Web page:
Not only did scholars move towards the Schumpeter-Demsetz approach, but public policy as well. Muris and Nuechterlein cite Demsetz’s work as the key intellectual factor motivating antitrust reforms.55See Muris & Nuechterlein, supra note 53, at 677. They write: “A concise summary of the changing views on concentration can be seen in successive editions of the Horizontal Merger Guidelines published by U.S. antitrust agencies in 1968, 1982, and 2010. In those three editions, the marginal case has effectively moved from ‘8-to-7’ mergers to 6-to-5 to 4-to-3.”56Id.

II.     Brandeis Meets Demsetz

But there is no end to history. Today, the Demsetzian contribution must be learned anew. The current ascendancy in antitrust policy, colored by tinges of political populism,57Senator Elizabeth Warren (D-MA) calls for legal action to break-up Apple, Amazon, Facebook, and Google, while levying a wide range of additional regulatory and antitrust constraints on Big Tech firms. Nilay Patel, Elizabeth Warren Wants to Break Up Apple, Too: ‘Either They Run the Platform or They Play in the Store,’ The Verge (Mar. 9, 2019, 6:19 PM), Meanwhile, former-President Donald Trump called for increasing regulatory oversight of, in particular, Amazon. Berkeley Lovelace Jr., Trump Says Administration Is Looking into Antitrust Violations by Amazon, Other Tech Giants, CNBC (Nov. 5, 2018, 2:20 PM), challenges the halo so recently glimmering in the sunny skies of Silicon Valley. It also seeks to upend what it characterizes as Chicago-school thinking on industrial organization analysis and antitrust policy.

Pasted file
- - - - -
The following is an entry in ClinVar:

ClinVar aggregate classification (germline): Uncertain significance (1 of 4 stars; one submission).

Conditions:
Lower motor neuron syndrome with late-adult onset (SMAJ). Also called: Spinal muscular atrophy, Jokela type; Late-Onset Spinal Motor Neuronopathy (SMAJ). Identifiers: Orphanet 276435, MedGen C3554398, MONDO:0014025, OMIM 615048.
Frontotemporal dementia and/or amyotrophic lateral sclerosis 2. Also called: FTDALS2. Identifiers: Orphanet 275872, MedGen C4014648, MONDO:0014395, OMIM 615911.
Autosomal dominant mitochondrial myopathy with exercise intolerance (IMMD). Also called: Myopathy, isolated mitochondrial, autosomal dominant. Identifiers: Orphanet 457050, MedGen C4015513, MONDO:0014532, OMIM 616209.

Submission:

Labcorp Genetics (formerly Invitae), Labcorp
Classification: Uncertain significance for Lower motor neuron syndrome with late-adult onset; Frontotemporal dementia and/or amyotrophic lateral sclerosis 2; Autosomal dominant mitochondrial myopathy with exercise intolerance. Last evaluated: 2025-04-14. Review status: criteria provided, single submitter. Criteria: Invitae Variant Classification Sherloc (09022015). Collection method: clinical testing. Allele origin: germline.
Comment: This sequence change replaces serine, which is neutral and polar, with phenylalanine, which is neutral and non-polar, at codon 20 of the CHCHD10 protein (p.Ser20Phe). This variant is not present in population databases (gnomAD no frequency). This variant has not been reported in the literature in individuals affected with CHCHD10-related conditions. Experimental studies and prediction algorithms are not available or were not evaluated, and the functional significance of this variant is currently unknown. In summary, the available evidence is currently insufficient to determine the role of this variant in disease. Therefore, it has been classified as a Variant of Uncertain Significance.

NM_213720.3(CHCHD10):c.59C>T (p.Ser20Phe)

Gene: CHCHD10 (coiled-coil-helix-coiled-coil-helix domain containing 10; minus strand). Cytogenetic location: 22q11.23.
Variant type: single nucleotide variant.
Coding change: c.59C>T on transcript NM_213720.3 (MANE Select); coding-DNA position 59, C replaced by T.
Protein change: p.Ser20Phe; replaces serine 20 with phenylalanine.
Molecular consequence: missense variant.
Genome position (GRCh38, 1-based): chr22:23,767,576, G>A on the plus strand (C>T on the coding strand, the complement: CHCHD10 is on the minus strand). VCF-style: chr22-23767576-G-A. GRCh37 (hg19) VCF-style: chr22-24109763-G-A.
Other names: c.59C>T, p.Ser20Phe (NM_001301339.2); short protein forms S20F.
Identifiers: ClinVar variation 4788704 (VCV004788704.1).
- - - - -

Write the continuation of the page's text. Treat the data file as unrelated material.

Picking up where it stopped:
Khan’s 2017 Yale Law Journal article, “The Amazon Antitrust Paradox,” has become a sacred text58See David Streitfeld, Amazon’s Antitrust Antagonist Has a Breakthrough Idea, N.Y. Times (Sept. 7, 2018), (“With a single scholarly article, Lina Khan, 29, has reframed decades of monopoly law.”). of New-Brandeisian thinking.59See generally Khan, supra note 12. Khan emphasizes the movement’s bipartisan political support: “[T]he ‘New Brandeis School’ gains prominence—even prompting two floor speeches by Senator Orrin Hatch (a Republican from Utah) . . . .” Id. at 131. Her work borrows from the writings of Louis Brandeis, antitrust attorney, author of the Federal Trade Commission Act of 1914, and US Supreme Court Associate Justice from 1916 to 1939.60See Louis Brandeis,, As described by Thomas McCraw, Brandeis was a tireless champion of the “small dealers and worthy men”61United States v. Trans-Missouri Freight Ass’n, 166 U.S. 290, 323 (1987). that were economically threatened by large, nationally integrated enterprises arising out of the Industrial Revolution.62See Thomas McCraw, Prophets of Regulation 82 (1984). Brandeis, a brilliant polemicist, warned that “[t]he moment you allow the cutting of prices you are inviting the great, powerful men to get control . . . . Big business is not more efficient than little business.”63Id. at 104 (citation omitted). He openly opposed consumers’ economic interests, endorsing policy interventions to raise prices. When he testified in Congress favoring a ban on volume discounts, Congressman Alben Barkley (D-KY) “could not believe he had heard Brandeis correctly.”64Id. He had.